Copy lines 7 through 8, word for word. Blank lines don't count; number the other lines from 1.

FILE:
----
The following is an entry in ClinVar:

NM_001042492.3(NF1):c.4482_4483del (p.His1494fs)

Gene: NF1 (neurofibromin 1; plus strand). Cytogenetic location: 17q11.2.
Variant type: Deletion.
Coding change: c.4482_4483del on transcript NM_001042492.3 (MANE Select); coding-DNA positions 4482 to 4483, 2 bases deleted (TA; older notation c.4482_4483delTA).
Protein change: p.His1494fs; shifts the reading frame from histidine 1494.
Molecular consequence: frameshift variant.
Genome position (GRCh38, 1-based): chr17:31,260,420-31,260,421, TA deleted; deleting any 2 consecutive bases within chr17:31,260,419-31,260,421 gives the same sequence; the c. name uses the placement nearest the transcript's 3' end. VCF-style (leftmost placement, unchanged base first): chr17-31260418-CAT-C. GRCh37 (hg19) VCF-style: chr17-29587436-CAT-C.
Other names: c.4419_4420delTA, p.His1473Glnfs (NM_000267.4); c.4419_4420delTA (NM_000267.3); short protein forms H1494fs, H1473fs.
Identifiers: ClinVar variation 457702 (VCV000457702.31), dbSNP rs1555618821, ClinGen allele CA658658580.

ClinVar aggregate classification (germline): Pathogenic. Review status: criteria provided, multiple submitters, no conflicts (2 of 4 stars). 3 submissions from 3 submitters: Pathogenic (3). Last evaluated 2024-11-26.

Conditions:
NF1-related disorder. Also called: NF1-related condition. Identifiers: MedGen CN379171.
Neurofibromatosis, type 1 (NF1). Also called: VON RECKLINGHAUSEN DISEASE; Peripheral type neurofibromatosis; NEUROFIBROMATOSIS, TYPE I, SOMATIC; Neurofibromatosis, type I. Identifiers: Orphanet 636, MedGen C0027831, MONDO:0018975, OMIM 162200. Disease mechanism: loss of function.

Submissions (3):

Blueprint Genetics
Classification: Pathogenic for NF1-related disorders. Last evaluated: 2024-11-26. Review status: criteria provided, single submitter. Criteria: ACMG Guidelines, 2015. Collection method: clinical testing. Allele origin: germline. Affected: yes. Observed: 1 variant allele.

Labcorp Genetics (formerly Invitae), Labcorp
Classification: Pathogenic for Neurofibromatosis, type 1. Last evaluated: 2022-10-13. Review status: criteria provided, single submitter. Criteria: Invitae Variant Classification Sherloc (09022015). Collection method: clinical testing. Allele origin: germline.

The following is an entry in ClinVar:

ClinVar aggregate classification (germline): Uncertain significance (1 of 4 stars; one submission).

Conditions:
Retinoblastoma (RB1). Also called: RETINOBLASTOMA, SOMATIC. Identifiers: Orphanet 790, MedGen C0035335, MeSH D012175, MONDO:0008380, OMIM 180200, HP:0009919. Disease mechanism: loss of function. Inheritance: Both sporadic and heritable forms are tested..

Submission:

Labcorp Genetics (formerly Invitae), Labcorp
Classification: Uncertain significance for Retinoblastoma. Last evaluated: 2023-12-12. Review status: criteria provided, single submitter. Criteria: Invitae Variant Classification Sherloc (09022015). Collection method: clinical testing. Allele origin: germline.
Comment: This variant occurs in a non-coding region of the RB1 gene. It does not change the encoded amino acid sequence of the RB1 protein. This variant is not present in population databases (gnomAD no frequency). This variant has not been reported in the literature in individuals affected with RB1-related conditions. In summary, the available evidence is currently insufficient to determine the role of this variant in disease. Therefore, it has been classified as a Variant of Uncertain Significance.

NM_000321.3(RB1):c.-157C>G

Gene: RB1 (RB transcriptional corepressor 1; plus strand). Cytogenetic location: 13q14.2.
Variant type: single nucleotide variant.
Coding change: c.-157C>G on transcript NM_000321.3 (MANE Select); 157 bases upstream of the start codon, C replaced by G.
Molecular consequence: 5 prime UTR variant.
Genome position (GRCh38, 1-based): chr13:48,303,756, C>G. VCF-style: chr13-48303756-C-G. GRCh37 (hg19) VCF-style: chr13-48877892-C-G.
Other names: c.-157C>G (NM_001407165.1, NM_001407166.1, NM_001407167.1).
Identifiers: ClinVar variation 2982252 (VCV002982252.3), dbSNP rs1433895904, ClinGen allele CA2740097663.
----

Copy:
Molecular consequence: frameshift variant.
Genome position (GRCh38, 1-based): chr17:31,260,420-31,260,421, TA deleted; deleting any 2 consecutive bases within chr17:31,260,419-31,260,421 gives the same sequence; the c. name uses the placement nearest the transcript's 3' end. VCF-style (leftmost placement, unchanged base first): chr17-31260418-CAT-C. GRCh37 (hg19) VCF-style: chr17-29587436-CAT-C.